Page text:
HIGH SCHOOL REPORT
PAUL HONDA / PHONDA@STARBULLETIN.COM
When he's not pitching, Punahou's Scott Hiramoto plays left field. He's 2-0 on the mound, and he's a threat at the plate.
Hiramoto's a 10
The senior pitcher for No. 2 Punahou keeps a family tradition going
HIS ALL-STATE cousin wore it. His All-State sister wore it. Now it's his turn.
For Punahou senior hurler Scott Hiramoto, donning the No. 10 jersey for the second-ranked Buffanblu baseball team is like carrying on a family legacy.
"I picked it, too, because he had it," Hiramoto said of wanting to wear No. 10, the same number worn by his cousin, Jared Pate, and sister, Lauren Hiramoto, while they played at Punahou.
Shortly after the Buffanblu claimed the state tournament title last year, Hiramoto asked his cousin, former Punahou ace Pate, if he could take his jersey number. Pate, who had just finished pitching a two-hitter to win the state title, agreed.
In a graduation thank-you card to Scott, Pate wrote at the bottom, "I'm going to have to leave No. 10 for you to keep the tradition going."
"It was cute," Lauren said.
As a 2001 All-State honorable mention softball player during her senior year at Punahou, Lauren was the first in the family to wear No. 10.
A four-year starter on the Buffanblu softball team, Lauren went on to play for Loyola Marymount until her graduation last year.
"She always made me want to wear (No. 10)," Scott said.
EACH STARTING OUT with baseball in the first grade, Scott and Lauren both have their father to thank for getting them started in the sport.
"My dad's a big baseball, softball freak," Lauren said. "We've been playing our whole lives."
"Our lives don't revolve around baseball, but it's a big part," Scott said.
"My dad still plays softball, and my mom is very supportive."
Now that her playing days have passed, it's Lauren's turn to see her sibling succeed. She takes pride in the fact her brother is living up to all that the number 10 represents.
"He's doing so well. I'm really proud of him," she said, adding that her parents often call her in California to give her updates during Scott's games.
They have a lot to cheer about. In two games so far this season, Scott Hiramoto is perfect at 2-0, registering both of Punahou's league wins.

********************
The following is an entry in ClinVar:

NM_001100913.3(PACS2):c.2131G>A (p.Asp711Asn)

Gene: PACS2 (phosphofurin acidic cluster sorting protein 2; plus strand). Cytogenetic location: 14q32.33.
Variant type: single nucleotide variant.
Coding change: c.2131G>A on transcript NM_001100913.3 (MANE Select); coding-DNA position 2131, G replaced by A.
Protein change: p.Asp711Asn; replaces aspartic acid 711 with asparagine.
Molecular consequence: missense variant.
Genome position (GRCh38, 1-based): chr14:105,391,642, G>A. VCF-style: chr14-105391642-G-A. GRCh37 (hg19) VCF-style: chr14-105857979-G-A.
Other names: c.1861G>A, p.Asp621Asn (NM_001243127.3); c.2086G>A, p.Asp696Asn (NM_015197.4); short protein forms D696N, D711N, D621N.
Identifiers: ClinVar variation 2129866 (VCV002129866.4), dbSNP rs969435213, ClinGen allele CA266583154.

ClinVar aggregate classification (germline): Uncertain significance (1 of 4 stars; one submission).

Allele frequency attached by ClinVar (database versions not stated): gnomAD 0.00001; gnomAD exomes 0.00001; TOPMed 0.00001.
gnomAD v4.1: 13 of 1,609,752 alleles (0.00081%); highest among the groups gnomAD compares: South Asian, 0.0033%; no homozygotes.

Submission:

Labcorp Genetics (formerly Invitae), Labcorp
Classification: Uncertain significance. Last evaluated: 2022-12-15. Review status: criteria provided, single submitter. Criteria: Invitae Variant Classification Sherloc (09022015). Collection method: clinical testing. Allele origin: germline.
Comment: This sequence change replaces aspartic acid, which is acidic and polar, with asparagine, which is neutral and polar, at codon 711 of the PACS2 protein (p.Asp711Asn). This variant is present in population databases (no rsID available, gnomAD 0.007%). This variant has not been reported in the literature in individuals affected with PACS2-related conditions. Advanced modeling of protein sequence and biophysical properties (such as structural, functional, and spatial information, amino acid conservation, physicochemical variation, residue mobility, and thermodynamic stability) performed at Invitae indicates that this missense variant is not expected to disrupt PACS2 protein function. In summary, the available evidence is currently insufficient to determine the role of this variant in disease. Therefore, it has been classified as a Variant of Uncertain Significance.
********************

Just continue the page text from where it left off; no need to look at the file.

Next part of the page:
In both games, he went the full seven innings, allowing a combined two runs on seven hits against Kamehameha and Pac-Five.
PAUL HONDA / PHONDA@STARBULLETIN.COM
Punahou's Scott Hiramoto pointed to the number on his jersey, the same No. 10 worn by his cousin and sister.
"Pitching is definitely my focus," said Hiramoto, who plays left field when he doesn't pitch. If there is one thing that differentiates Hiramoto from Pate, it's Hiramoto's contributions at the plate.
While Pate dominated batters and was named the Star-Bulletin pitcher of the year last season, Hiramoto is a double threat. He can hurt the opposition with his arm and his bat. In the win against the Warriors, Hiramoto went 2-for-4 with a double. And while he pitched the Buffanblu past the Wolfpack, he also drove in two of Punahou's nine runs.
BUT HIRAMOTO, WHO appeared mainly as a reliever last season, knows that where he really helps his team is from the mound, especially with Pate now at UC Irvine.
"He anchored our whole pitching staff for the past two, three years," Hiramoto said. "It's left a big hole.
"But as a whole, our whole pitching staff has been playing pretty well."
As a junior in 2004, Pate was named the Star-Bulletin's Player of the Year after leading the Buffanblu to their first state baseball title in 15 years.
"For everybody, he set the bar high. Very, very high," Hiramoto said. "He gave everybody something to strive for. Everybody wants to have a reputation like he had."
Last season, hitters in the Interscholastic League of Honolulu were already taking notice of Hiramoto, who was an ILH honorable mention pick.
Other than a nice tradition he wanted to carry on, Hiramoto said the No. 10 jersey doesn't really stand for anything. But as Hiramoto continues to rack up wins and RBIs, that number, in bold blue and gold, will represent more than just another spot on the roster.